Let’s Talk About Autism – Using Film to Raise Awareness

18 Mar 2021 BY Beatrix Clark

4 mins

To mark Autism Awareness Week (29 March - 4 April), we hear from former Into Film Club member Bethany, who talks to us about what living with autism is really like, and take a look at how film can be used to raise awareness of a condition that is more common than most people realise, affecting 1 in every 100 people in the UK.

"Imagine having all five senses multiplied by one hundred.", says Bethany. "Many people with autism, myself included, have never experienced complete silence. Imagine being seen as rude when you do not get the gist of social norms. Imagine struggling to catch a ball, hold a pen or do anything that involves fine or gross motor skills. We are the children that run with a gait, who are always picked last for the team, whose handwriting ranges from scruffy to illegible. As autism is known as an invisible disability, people think we are not trying hard enough, children laugh at our mishaps, we feel left out and like a failure on many occasions."

Bethany has autism and doesn't mind talking about it - in fact she's keen to share her experiences, so that the rest of us can gain a greater understanding of the condition and how we can better help those who are diagnosed with it. She is also keen to highlight that, while being on the autistic spectrum means being different, it isn't necessarily a bad thing:

"The best scientists (Einstein, Edison, etc.) that changed our world and way of thinking were rumoured to have autism, along with such famous faces as Daryl Hannah, Tim Burton and the legendary Temple Grandin. We can go on to do the most amazing things if our self-esteem isn't shattered."

There are several great films in which autism is a key theme, and encouraging your pupils to watch and discuss one in class or at an Into Film Club can help them see the world through the eyes of another person, increasing empathy and dispelling common myths about people who have autism.

Recommended titles include: 

  • X+Y (12) In which an autistic teenage maths prodigy struggles to fit in, until he's chosen to head to China to take part in the International Mathematics Olympiad
  • Mission to Lars (E, recommend for 14+) A documentary tracking the attempt of two siblings to help their autistic brother meet his idol, Metallica drummer Lars Ulrich
  • A Is for Autism (E, recommended for 11+) An award-winning documentary created by people with autism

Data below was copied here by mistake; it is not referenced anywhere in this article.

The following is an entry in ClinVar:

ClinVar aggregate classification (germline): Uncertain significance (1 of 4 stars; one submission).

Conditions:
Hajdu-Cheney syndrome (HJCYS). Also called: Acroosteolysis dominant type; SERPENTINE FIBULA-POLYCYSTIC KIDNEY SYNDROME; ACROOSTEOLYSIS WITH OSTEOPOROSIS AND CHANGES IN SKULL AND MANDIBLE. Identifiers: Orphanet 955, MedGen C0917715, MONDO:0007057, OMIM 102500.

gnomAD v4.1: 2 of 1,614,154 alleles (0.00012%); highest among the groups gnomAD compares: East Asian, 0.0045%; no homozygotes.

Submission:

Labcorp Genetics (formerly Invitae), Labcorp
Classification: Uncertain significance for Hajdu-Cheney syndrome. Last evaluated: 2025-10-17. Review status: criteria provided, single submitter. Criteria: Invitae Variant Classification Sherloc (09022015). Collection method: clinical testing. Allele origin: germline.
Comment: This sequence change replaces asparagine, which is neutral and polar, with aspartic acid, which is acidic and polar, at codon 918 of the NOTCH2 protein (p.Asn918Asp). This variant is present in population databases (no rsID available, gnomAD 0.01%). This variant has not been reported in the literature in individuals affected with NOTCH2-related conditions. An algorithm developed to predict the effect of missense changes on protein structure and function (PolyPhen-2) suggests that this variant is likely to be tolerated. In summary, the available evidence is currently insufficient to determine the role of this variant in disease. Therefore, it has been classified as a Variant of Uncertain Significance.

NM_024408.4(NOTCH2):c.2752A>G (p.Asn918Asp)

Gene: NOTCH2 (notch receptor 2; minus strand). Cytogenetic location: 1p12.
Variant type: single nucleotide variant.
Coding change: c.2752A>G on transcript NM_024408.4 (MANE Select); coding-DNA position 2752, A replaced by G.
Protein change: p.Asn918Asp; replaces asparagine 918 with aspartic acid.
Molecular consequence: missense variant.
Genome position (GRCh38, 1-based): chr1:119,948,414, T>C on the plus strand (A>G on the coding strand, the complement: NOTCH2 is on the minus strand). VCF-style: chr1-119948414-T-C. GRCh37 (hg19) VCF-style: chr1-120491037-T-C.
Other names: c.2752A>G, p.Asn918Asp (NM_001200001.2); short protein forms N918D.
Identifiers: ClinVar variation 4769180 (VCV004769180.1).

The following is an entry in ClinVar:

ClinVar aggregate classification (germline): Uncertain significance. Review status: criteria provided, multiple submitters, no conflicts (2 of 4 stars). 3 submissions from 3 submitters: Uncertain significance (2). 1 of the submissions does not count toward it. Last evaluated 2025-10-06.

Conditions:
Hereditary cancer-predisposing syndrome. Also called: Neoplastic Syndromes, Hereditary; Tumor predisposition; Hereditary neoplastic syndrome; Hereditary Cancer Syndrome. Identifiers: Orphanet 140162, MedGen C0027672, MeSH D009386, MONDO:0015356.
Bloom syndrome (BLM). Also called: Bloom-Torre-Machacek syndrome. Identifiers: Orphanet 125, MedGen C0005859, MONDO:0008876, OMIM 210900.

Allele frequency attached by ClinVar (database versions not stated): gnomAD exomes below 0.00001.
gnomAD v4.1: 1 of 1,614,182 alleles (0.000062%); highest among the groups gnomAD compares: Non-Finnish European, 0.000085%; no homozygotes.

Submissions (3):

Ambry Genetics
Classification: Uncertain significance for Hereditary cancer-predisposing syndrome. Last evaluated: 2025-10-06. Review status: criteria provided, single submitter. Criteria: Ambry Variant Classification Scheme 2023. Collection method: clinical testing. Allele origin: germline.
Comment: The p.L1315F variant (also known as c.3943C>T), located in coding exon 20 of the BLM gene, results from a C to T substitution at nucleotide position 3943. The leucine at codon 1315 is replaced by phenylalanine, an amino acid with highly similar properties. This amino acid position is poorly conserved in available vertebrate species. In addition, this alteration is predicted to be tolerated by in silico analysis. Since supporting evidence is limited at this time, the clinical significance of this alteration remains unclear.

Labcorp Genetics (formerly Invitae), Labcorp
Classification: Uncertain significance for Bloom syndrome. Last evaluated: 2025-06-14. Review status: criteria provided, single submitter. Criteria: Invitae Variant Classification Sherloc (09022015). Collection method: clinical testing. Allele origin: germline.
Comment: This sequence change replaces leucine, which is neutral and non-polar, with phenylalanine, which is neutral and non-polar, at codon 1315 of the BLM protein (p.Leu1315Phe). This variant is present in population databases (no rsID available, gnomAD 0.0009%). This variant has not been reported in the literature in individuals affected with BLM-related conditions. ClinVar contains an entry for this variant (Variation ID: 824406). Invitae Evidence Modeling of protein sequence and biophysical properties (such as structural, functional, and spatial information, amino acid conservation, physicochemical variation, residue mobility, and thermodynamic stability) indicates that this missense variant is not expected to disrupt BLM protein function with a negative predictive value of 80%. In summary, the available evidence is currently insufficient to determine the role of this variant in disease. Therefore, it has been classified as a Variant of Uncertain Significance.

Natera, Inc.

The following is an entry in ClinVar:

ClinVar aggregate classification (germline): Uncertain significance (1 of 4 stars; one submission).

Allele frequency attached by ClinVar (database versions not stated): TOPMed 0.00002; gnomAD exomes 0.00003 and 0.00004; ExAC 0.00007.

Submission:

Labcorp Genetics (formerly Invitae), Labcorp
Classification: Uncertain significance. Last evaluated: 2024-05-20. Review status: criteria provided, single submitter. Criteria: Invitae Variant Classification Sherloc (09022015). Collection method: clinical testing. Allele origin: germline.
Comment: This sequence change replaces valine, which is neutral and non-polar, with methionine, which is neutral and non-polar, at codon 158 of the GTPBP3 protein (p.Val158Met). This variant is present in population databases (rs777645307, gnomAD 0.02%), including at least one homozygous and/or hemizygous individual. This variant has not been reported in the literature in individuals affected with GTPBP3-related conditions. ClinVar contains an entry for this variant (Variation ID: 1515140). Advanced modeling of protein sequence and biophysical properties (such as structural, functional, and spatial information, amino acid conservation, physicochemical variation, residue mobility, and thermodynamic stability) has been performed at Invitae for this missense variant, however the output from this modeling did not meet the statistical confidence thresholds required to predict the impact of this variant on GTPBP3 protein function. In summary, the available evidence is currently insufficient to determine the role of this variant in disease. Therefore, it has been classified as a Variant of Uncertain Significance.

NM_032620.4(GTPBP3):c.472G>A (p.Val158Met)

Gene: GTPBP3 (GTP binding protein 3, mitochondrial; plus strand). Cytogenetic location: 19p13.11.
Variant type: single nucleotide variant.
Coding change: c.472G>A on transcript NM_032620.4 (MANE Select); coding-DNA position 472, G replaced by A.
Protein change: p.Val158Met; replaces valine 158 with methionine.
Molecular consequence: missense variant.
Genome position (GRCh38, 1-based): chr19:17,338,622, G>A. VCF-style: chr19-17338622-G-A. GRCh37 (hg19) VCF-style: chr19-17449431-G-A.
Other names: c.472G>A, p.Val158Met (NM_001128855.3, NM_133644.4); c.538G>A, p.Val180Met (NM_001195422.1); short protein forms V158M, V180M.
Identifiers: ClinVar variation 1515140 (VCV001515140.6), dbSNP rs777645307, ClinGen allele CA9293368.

• Mary and Max (12) This touching animation follows a pen pal relationship between a middle-aged New Yorker and an eight year-old girl, both of whom are autistic
  • The Lost Prince (12) Shows how attitudes to autism have changed through history.

Relevant titles for older students include:

  • The Black Balloon (15) A tough but optimistic drama about a teenage boy charged with taking care of his severely autistic brother
  • Ben X (15) A Belgian drama about an autistic teenager who finds an outlet in playing role-playing games.

You could also watch some youth-made shorts that have been submitted to Into Film competitions over the years: 

  • My Not So Ordinary Life - which won the Best Live Action: 13 and Over prize at the 2017 Into Film Awards - follows a young woman as she explains an ordinary day in the life of someone with autism, charting the ups and downs of her daily experience.
  • Autism Awareness, meanwhile, was our Film of the Month winner back in April 2017, and is an animation made by a group of young people who all have autistic spectrum disorder that sets out to let people know what it's like attending an institution with 100% non-autistic rules.

A great example of how film itself can help people who find communication difficult is 2016's coming-of-age story Life, Animated. This partly animated documentary explores the extraordinary effect of Disney films on the personal and social development of a young autistic man named Owen Suskind, who, through his deep connection with the films, overcomes great challenges.

The messages in these films may make those of us who haven't experienced autism feel better equipped to reach out to those who have - which for Bethany, and others like her, could make a real difference.

Bethany offered some final words of advice for us to keep in mind and help make people with autism more comfortable: "Make every day autism awareness day. Try to make a safe space if somebody with autism is on edge at a party. Gently nudge them if they say something wrong. Pick them for your team if playing sports. Smile and say hello in the corridor. Small gestures matter: often, they can speak louder than words ever could. Please, be autism aware. Thank you."

For further information visit www.autism.org.uk and www.ambitiousaboutautism.org.uk

You can also visit Autism Parenting Magazine to learn more about how social stories help children with autism understand social norms and learn how to communicate with others appropriately.


Beatrix Clark, Communications Officer and Journalist

Beatrix Clark is a freelance communications officer and journalist. She has worked with Into Film for 8 years and frequently writes for education media about uses of film in education.

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